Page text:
At the end of another blog entry (one of the best read) titled “All know the way; few actually walk it. ~Bodhidharma,” I quoted Giraudoux’s famous saying, “Only the mediocre are always at their best.”
As typically happens when we read something like this, we assume “the mediocre” is always someone else. It’s certainly not us.
Everyone (usually marketers) complains about the failure of salespeople to follow-up leads, but marketers are just as much to blame. The excuse that “the salesperson didn’t do it” is no longer valid. A research report from Velocify proves it.[i]
Of course, this was a valid excuse prior to marketing automation’s debut, but since then, the hemming and hawing by marketers that ‘prospect follow-up is a salesperson’s job and not our job,’ is belatedly being debunked.
You say, “Is he nuts? Of course I know how to harvest, that is what marketing does.”
Maybe I should ask, how is CRM and Marketing Automation processes working for you after the harvest? Both are valid questions. Both entwined with each other. Both dependent on each other in a performance oriented dance that is more easily measured than most people let on.
Harvesting and processing leads? Without the two working together, your company has squat. I know that is blunt, but if you accomplish the harvest bit, using the CRM system correctly and the marketing automation system efficiently is a very fair question.
“Statistics show that a large portion of leads fall by the wayside because of inadequate lead management systems, poor organizational skills, and varied levels of diligence among salespeople.”
e-Book Title: Mastering the Lead Management Process for Inside Sales
Published by/Authors: VanillaSoft
Why its Important
"Managing leads appears to be solved until it isn't; the result is forecasts flop, sales lag, and sales managers fail. It can be prevented.”
It has been proven time and again that you can't manage sales if you can't manage sales leads and yet marketers fail at this time and again. They buy software and assume it is solved. They train salespeople and assume it is solved. It appears to be solved until it isn't; forecast flop, sales lag and sales managers fail. It can be prevented.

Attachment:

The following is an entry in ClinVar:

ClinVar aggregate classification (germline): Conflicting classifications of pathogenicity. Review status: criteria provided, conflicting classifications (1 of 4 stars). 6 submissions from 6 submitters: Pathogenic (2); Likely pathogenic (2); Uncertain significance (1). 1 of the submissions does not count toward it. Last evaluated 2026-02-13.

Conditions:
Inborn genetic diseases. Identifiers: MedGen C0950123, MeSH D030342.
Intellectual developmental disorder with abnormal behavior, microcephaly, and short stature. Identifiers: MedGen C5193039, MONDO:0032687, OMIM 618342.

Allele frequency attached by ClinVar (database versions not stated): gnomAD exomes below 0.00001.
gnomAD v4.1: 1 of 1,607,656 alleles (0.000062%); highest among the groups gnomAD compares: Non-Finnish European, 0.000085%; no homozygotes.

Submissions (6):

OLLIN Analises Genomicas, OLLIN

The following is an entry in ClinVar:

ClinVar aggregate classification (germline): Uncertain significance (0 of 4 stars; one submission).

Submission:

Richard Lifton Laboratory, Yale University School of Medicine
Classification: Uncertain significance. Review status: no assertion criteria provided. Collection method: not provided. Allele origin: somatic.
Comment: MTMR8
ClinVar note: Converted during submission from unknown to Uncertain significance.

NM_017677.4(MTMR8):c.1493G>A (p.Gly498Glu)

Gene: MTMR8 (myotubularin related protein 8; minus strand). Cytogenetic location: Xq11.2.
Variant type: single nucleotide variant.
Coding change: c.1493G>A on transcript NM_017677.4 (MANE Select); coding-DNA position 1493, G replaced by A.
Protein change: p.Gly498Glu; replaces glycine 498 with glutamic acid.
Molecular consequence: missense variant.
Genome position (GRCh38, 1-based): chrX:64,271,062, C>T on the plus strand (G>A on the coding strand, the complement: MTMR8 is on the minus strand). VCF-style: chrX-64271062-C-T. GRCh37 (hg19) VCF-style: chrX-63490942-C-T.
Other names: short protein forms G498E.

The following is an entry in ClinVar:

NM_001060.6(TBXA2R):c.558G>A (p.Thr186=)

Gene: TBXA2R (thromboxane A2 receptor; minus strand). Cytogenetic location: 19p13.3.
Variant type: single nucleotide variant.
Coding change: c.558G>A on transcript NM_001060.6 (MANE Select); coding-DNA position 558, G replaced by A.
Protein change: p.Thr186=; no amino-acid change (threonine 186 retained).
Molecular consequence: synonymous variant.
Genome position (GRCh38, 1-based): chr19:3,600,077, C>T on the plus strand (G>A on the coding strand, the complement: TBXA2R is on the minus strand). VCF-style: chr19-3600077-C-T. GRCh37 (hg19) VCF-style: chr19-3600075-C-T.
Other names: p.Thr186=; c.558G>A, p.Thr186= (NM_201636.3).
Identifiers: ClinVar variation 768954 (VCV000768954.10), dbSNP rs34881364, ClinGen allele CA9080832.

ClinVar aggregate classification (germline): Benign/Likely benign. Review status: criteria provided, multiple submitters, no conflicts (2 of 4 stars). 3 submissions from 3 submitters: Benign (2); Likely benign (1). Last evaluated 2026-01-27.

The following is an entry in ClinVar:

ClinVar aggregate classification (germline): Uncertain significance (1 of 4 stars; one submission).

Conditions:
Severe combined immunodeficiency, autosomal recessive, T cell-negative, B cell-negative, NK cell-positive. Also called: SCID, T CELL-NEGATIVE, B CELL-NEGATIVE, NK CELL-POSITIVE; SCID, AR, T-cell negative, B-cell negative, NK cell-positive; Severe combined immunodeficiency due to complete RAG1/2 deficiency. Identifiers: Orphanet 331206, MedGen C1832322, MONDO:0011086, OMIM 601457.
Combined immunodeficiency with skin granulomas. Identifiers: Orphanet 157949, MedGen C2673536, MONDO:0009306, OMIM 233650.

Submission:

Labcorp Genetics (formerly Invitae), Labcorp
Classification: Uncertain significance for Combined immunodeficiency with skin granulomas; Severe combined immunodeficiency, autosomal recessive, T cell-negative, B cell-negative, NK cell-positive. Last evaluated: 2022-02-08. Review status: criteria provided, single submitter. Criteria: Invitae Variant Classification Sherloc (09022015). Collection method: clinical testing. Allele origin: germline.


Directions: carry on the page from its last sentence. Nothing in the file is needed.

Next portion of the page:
While you work
Why it’s Important:
”This Velocify research report is the most credible and significant study on what to do about sales lead response failures that I have read. Companies that precisely following this roadmap “without deviation” will significantly increase revenue and achieve their forecast, while simultaneously increasing their marketing ROI. This study points up the value of a sales lead management process.”
How research truths will set you free:
Sales lead follow-up by direct or indirect representatives continues to be the most aggravating, difficult, madding, and frustrating issue confronting sales and marketing management.
Those with a $ dollar sign lead to immediate increases in sales.
She said, with a somewhat quizzical look on her face, “What do you mean lead management? We have a CRM system; what else do I need?” This conversation was six months ago.
Elvira* is a marketing manager for a software firm. She’s been on the job for many years, has a staff, and is known for both her technical understanding of the company’s products and her writing skills. To her credit, she embraced the internet early and often. Social media in all aspects is another of her strengths, and she wields it aggressively in all outlets possible.
She uses HubSpot, but suspects that it’s not entirely the marketing automation system she needs, but “it’s getting there.” She has SEO’d her website, but suspects that the agency she uses is weak on this work aspect.
Her approach to lead generation has been moderate with trade shows, forms on the website, some webinars and pay-per-click. She left the choice and management of the CRM system up to a parade of sales managers, who unfortunately have come and gone to such a degree that she no longer names them…they are numbers. When I asked about the CRM system, she said that each new sales manager had his or her own favorite, and the cost and disruption of changing was something that had reluctantly been accepted.
"She said, with a somewhat quizzical look on her face, “What do you mean lead management? We have a CRM system; what else do I need?”